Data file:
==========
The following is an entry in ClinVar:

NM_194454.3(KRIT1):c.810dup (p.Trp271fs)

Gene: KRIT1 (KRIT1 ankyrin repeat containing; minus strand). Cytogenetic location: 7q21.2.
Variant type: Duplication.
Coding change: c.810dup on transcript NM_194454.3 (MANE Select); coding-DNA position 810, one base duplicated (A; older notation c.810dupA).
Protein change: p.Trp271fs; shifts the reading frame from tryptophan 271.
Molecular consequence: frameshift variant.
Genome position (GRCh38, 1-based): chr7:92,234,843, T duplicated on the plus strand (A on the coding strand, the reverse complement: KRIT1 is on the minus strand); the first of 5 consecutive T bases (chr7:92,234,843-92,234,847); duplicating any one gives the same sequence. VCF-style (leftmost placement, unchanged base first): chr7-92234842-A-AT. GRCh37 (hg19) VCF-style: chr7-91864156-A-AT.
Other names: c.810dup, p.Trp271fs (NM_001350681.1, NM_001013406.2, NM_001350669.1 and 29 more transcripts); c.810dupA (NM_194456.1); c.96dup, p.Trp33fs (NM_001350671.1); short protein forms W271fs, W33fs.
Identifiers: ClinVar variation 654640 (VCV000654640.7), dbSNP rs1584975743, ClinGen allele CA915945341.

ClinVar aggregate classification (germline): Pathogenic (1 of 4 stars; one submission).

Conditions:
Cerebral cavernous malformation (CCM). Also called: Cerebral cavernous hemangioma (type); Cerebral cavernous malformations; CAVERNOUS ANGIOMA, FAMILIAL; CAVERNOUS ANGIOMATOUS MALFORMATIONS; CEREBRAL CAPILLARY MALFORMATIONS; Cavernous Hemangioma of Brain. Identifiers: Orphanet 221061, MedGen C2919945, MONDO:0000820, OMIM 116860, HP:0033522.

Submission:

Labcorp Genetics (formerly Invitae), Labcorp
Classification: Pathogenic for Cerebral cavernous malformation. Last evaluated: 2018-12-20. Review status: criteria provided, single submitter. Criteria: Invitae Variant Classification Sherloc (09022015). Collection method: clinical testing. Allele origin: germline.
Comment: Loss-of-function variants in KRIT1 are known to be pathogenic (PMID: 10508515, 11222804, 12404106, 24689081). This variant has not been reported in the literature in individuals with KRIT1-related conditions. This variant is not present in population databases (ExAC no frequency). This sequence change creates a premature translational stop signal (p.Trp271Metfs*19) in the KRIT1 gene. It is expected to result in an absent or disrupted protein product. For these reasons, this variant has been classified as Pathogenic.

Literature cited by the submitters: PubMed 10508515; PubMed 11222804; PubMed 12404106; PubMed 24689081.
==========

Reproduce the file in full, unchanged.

The following is an entry in ClinVar:

NM_194454.3(KRIT1):c.810dup (p.Trp271fs)

Gene: KRIT1 (KRIT1 ankyrin repeat containing; minus strand). Cytogenetic location: 7q21.2.
Variant type: Duplication.
Coding change: c.810dup on transcript NM_194454.3 (MANE Select); coding-DNA position 810, one base duplicated (A; older notation c.810dupA).
Protein change: p.Trp271fs; shifts the reading frame from tryptophan 271.
Molecular consequence: frameshift variant.
Genome position (GRCh38, 1-based): chr7:92,234,843, T duplicated on the plus strand (A on the coding strand, the reverse complement: KRIT1 is on the minus strand); the first of 5 consecutive T bases (chr7:92,234,843-92,234,847); duplicating any one gives the same sequence. VCF-style (leftmost placement, unchanged base first): chr7-92234842-A-AT. GRCh37 (hg19) VCF-style: chr7-91864156-A-AT.
Other names: c.810dup, p.Trp271fs (NM_001350681.1, NM_001013406.2, NM_001350669.1 and 29 more transcripts); c.810dupA (NM_194456.1); c.96dup, p.Trp33fs (NM_001350671.1); short protein forms W271fs, W33fs.
Identifiers: ClinVar variation 654640 (VCV000654640.7), dbSNP rs1584975743, ClinGen allele CA915945341.

ClinVar aggregate classification (germline): Pathogenic (1 of 4 stars; one submission).

Conditions:
Cerebral cavernous malformation (CCM). Also called: Cerebral cavernous hemangioma (type); Cerebral cavernous malformations; CAVERNOUS ANGIOMA, FAMILIAL; CAVERNOUS ANGIOMATOUS MALFORMATIONS; CEREBRAL CAPILLARY MALFORMATIONS; Cavernous Hemangioma of Brain. Identifiers: Orphanet 221061, MedGen C2919945, MONDO:0000820, OMIM 116860, HP:0033522.

Submission:

Labcorp Genetics (formerly Invitae), Labcorp
Classification: Pathogenic for Cerebral cavernous malformation. Last evaluated: 2018-12-20. Review status: criteria provided, single submitter. Criteria: Invitae Variant Classification Sherloc (09022015). Collection method: clinical testing. Allele origin: germline.
Comment: Loss-of-function variants in KRIT1 are known to be pathogenic (PMID: 10508515, 11222804, 12404106, 24689081). This variant has not been reported in the literature in individuals with KRIT1-related conditions. This variant is not present in population databases (ExAC no frequency). This sequence change creates a premature translational stop signal (p.Trp271Metfs*19) in the KRIT1 gene. It is expected to result in an absent or disrupted protein product. For these reasons, this variant has been classified as Pathogenic.

Literature cited by the submitters: PubMed 10508515; PubMed 11222804; PubMed 12404106; PubMed 24689081.